Darkness cannot drive out darkness: only light can do that. Hate cannot drive out hate: only love can do that.” Never have these words from Martin Luther King felt truer than in today’s world. Light is absolutely key, not just to art, but to the human spirit. Matisse once said that he expressed himself as an artist through light. For Egon Schiele, the body burnt with it. Indeed, the composer Schumann told us that an artist’s mission is to send light into the human heart.
So be inspired by e-Luminate, an art festival which sees the city transformed by light like no other time of the year. With extraordinary large-scale light installations sweeping through Cambridge, all it takes is a few minutes of walking around the city centre to see our iconic architecture flooded with light and colour, with pop-up workshops and events showcasing light and technology for all ages, from 12 to 17 February.
This Image: E-Luminate returns for 2016, picture by Max Read
Not just a festival with a pretty face, e-Luminate will also shine a spotlight on other cutting-edge technology, like the brilliant wizardry of Cleantech. Aside from being one of the ingredients of our city’s much hyped success (“Britain’s most successful city” – The Economist), Cleantech is helping us all save energy and build a cleaner world, including within the light and solar sectors.
Roughly 4000 businesses from in and around the city are involved with Cambridge Cleantech, which is located at one of the city’s flagships for social enterprise, the Future Business Centre in Kings Hedges, in a beautiful building also home to innovative public art curated by Acuity Arts (who I met in the autumn at the Cambridge City Art Fair). For e-Luminate, get your smartphones ready to hunt for a Trail of Light that includes a trail of contemporary ‘smart’ beacons that glow as you near them. Inspired by Cambridge’s iconic Richardson Candles, the beacons are a fabulous reinvention of this historical lamp, designed by senior lighting designer Francesco Anselmo at Arup. Visit www.e-luminatefestivals.co.uk for more information.
This Image: Susie Olczak’s projection onto King’s College, image by Bennett
As for love, well there’s no getting away from Valentine’s Day, whether you love it or would frankly rather have it annihilated.
So why not go a bit wild and turn your loved one’s body into a canvas by commissioning a tattoo for them this Valentine’s? Or have matching tattoos created? I was recently wowed by the work of artist Steve Tucker, studio manager for Almost Angels Tattoo Family in Ely, who are offering Valentine’s vouchers for your beaus as prezzies – so pop in and have the perfect tattoo designed if you’re that way inclined. (I’ve got two tattoos, each one telling its own story, and I don’t regret getting either in the slightest).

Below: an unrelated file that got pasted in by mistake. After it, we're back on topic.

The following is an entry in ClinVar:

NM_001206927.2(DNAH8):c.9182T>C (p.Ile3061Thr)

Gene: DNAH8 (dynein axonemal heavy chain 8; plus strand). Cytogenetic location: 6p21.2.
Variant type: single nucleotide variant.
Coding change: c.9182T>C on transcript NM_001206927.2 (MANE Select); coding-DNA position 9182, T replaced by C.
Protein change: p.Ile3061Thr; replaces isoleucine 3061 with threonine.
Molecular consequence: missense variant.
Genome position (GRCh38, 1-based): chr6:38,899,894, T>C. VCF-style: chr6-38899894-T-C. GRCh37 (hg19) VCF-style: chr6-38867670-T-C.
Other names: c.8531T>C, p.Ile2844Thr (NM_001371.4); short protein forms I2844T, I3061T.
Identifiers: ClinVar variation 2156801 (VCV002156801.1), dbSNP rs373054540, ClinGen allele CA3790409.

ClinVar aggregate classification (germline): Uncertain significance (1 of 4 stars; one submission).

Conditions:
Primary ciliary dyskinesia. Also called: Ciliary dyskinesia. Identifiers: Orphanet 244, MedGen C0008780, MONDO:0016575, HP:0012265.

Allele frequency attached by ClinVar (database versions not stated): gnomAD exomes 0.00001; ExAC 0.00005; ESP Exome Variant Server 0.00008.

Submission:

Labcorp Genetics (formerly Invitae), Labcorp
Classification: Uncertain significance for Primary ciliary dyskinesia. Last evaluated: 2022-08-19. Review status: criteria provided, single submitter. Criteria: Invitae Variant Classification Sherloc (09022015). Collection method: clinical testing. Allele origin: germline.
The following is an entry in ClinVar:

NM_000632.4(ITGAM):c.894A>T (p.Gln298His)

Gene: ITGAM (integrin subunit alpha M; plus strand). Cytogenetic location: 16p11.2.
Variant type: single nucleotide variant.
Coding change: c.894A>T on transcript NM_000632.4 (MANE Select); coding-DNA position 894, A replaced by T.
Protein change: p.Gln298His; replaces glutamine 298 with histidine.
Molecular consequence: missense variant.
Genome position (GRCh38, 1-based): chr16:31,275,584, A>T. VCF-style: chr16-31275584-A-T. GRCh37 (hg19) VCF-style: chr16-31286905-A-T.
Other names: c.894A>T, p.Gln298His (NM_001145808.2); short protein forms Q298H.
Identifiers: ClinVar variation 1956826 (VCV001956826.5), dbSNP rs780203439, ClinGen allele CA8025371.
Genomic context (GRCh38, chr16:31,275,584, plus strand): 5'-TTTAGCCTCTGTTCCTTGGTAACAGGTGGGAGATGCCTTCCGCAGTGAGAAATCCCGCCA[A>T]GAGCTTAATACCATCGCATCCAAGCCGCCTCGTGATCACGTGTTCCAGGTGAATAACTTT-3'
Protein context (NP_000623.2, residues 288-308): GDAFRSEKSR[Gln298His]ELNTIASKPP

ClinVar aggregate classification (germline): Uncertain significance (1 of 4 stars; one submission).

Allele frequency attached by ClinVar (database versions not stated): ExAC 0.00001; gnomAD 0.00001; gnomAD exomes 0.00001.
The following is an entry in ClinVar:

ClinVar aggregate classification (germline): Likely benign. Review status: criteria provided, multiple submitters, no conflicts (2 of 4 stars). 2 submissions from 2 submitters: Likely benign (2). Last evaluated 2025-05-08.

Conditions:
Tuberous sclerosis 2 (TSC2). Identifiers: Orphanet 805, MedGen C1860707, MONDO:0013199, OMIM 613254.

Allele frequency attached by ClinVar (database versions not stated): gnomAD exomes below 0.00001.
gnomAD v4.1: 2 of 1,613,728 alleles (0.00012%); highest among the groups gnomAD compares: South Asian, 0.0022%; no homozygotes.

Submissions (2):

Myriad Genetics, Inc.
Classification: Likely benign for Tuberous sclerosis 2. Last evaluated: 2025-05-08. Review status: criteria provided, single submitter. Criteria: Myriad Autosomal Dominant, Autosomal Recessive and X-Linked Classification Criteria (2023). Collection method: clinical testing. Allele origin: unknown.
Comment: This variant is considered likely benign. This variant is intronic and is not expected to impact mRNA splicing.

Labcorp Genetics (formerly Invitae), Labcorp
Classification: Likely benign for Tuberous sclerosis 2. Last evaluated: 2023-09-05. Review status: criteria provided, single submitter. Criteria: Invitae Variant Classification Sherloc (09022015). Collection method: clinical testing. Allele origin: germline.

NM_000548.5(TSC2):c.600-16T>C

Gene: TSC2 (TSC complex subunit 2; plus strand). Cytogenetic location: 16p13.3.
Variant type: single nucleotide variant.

“Tattoos are a wonderful art piece to commission, and hugely popular – our artists have a range of styles to suit,” says Almost Angels’ Faye Peters. Visit www.facebook.com/AlmostAngelsTattooCo for more.
Being given a unique art piece, or having one created for your loved ones, is a treasure indeed. I recently fell for a heart-emblazoned urban art piece, Smell The Flowers, by Cambridge-based artist and designer Karen Stamper (aka Kaz the Artist), recently exhibited as part of Pivotal, a festival exploring climate change through art (this is not a massive hint to anyone at all, honest). Karen’s distinctive work, marked with a signature style that mixes pop, guerilla and urban styles is available from Storm Fine Arts, www.stormfinearts.com.
This Image: The Flowers by Kaz the Artist (Karen Stamper)
Meanwhile, children will be delighted this month by the illustrations of Cambridge resident Joy Sutherland, in a series of books by Rachel Braddock published by Bold Beasts (www.boldbeasts.com). Available in Heffers Children’s Bookshop, the stories – Ariadne Armadillo, Henrietta Hen, Catullus the Caterpillar, Esquire the Squirrel and more – are full of charming illustrations by one of the city’s best-loved artists (Joy helped run playgroups in Cambridge back in the 1980s and is well remembered by many!).
Finally, all you lovers can head to a vaudevillian-style burlesque extravaganza: Neon Moon’s Valentine’s Masquerade Ball on 13 February, held in the heart of the city at the Cambridge Union Society (check www.theneonmoonclub.com for further details). Also, watch out for Neon Moon’s explosive, light-fuelled production exploring the role that electricity has played in live performance throughout the 20th and 21st century – the Electric Rodeo Circus – due to go on tour later this year around the east of England in country mansions, restoration theatres and other fascinating spots.
I spent the afternoon writing about poet Emily Dickinson before their sneak preview at Cambridge Junction last month (dousing all attendees with a champagne reception at four in the afternoon – decadent!), which was iridescent with audiovisuals and technology, sumptuous performance, circus and illusion – a diamond in the making. Emily once said “to find that phosphorescence, that light within – that’s the genius behind poetry”. You could say the same, not just of poetry, but of so much performance and art-making, really. It’s just finding those cracks to let the light in.
Have a fabulous February, all.
This Image: The Neon Moon is back with a Valentine’s Masquerade Ball